The PTC offsets the high price of wind energy, giving the false impression that wind is competitive with other resources, but at 2.3¢/kWh, the subsidy’s pre-tax value (3.5¢/kWh) equals, or exceeds the wholesale price of power in much of the country! The tax credit provides a significant out-of-market revenue source for developers by shifting costs to taxpayers at large. At current energy prices, we’re not convinced wind power can demonstrate sustained growth without the PTC, and this is confirmed in EIA’s latest Annual Energy Outlook 2014.
According to EIA, if the expired PTC is allowed to stay expired, their models show an expected stair-step increase in wind capacity by 2015 that flattens out for the next decade until gas prices rise and technology improvements make wind more competitive (see chart). If the PTC and the 30% ITC were made permanent EIA shows it would drive more renewables, particularly wind and solar, but at a significant cost: $4.5 billion/year from 2014 to 2040.

So what’s next
Big wind grew up on the tax credit, developed market plans and forecasts that relied on it, and now the wind PTC appears to be a required component of the industry’s economics. That was never the intent of Congress when this temporary tax credit was enacted 24 years ago. The PTC and ITC are now expired and we can expect roughly 15,000 MW of new wind to be built in response to the 1-year extension passed in 2013. After that, it’s over. It’s now time for taxpayers to consider better ways to spend their money.

Saturday, August 23, 2014

New lawsuit filed in Orangeville

A group of about 60 town residents has filed a $40 million lawsuit against the Invenergy wind energy company.
The State Supreme Court suit was filed Aug. 1 in Wyoming County. Invenergy operates the Orangeville Wind Farm within the town.
The suit alleges “constant noise, vibrations and flicker” significantly impacted the plaintiff’s health and well-being, causing sickness, soreness, lameness and disability.
It also accuses Invenergy of diminishing the plaintiffs’ property values, creating noise pollution, and regularly violating the town’s 50-decibel noise ordinance.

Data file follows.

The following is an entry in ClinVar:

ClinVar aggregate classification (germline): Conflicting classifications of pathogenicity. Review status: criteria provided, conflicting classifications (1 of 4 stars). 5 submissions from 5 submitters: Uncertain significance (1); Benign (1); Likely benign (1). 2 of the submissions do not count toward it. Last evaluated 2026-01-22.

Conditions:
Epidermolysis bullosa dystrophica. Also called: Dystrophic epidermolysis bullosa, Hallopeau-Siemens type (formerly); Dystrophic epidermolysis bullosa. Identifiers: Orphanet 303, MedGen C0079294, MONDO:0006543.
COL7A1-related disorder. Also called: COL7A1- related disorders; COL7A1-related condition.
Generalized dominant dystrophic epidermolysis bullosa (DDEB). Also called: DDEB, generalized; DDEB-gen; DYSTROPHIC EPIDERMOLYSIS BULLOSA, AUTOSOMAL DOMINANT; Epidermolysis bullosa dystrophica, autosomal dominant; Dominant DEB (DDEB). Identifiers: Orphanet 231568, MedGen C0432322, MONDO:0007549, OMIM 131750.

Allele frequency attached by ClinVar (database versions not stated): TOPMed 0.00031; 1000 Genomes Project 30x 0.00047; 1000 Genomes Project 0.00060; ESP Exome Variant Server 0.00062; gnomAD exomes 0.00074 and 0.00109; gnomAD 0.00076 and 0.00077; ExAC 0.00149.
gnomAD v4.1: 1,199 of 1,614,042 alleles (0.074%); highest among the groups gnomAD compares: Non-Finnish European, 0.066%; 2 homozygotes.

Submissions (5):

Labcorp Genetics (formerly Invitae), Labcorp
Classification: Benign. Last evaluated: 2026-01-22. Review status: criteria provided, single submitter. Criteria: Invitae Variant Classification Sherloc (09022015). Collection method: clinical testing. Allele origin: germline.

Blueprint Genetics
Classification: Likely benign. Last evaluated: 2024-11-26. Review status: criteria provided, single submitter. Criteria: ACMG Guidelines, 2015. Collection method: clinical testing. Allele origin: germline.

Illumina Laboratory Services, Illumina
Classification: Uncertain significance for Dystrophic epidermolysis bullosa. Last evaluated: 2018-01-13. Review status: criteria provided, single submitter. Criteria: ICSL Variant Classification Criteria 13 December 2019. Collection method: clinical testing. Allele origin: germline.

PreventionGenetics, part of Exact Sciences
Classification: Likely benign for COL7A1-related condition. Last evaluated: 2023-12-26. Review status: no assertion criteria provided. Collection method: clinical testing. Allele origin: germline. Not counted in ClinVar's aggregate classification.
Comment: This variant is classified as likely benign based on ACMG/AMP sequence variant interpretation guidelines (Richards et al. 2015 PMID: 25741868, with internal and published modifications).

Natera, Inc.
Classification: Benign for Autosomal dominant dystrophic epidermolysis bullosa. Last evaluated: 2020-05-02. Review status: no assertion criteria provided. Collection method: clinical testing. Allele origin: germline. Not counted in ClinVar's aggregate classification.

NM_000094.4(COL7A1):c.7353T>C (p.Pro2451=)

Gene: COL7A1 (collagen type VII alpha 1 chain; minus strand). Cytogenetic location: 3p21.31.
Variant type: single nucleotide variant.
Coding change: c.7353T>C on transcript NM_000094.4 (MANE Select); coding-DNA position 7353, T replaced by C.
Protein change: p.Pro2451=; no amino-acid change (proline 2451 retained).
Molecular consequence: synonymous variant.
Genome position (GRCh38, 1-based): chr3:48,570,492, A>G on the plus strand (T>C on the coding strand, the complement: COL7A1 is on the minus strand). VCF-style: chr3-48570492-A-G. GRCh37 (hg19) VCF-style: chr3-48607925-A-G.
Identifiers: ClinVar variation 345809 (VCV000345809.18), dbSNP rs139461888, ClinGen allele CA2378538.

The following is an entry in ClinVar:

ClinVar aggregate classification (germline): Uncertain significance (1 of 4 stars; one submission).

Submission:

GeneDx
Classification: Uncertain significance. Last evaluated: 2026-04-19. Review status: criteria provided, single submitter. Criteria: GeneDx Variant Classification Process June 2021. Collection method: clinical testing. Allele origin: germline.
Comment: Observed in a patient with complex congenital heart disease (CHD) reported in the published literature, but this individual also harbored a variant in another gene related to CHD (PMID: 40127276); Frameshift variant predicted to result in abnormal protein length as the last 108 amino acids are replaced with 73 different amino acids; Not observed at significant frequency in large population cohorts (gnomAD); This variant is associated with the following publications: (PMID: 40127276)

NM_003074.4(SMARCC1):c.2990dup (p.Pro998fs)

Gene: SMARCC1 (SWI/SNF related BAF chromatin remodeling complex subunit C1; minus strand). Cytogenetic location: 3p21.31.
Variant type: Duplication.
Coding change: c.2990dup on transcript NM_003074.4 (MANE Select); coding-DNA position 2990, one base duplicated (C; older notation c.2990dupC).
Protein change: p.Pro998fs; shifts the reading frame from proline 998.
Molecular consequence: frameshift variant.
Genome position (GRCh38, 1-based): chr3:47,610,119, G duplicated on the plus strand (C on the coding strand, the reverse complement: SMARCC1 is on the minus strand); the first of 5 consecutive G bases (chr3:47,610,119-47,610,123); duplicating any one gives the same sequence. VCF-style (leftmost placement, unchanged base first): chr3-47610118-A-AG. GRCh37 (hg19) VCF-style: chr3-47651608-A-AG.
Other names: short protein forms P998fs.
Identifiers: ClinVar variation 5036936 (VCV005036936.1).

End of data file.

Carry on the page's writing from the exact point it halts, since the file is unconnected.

The suit asks for $20 million for personal injuries, lost quality of life, and a loss in property value. It also asks for $20 million in punitive damages, compensation for court costs, and any other relief the court deems necessary.
Invenergy said in a statement issued Thursday that it will vigorously defend itself against what it described as unfounded claims.
“While support for renewable energy is strong across our country, we take seriously any concerns of those who live in a project host community,” the statement reads. “That is why we took great care in developing the Orangeville wind farm in accordance with all local, state, and federal laws and regulations. The lengthy authorization process was open and inclusive, allowing extensive opportunity for citizen input.
“In addition, since the Orangeville wind farm commenced commercial operation, the facility has been operated and maintained in accordance with all applicable laws and regulations, including local zoning laws, relevant state agency directives, and Federal Aviation Administration  requirements.”
This is not the first time legal action has occurred involving the wind farm.
The Clear Skies Over Orangeville group twice sued the Town of Orangeville unsuccessfully in 2010 and 2012. The lawsuits were dismissed each time.
Property owner Robert White also filed a suit in 2011, which said a proposed turbine tower was too close to his hunting cabin off Bantam Road. He was successful, and a special use permit and site plan approvals for the tower were nullified.
Many of the plaintiffs in the lawsuit are couples, representing about 25 different addresses within the town. The plaintiffs include several affiliated with CSOO.
The Orangeville Wind Farm has 58 turbines. Each is about 430 feet tall. Commercial operations began in March.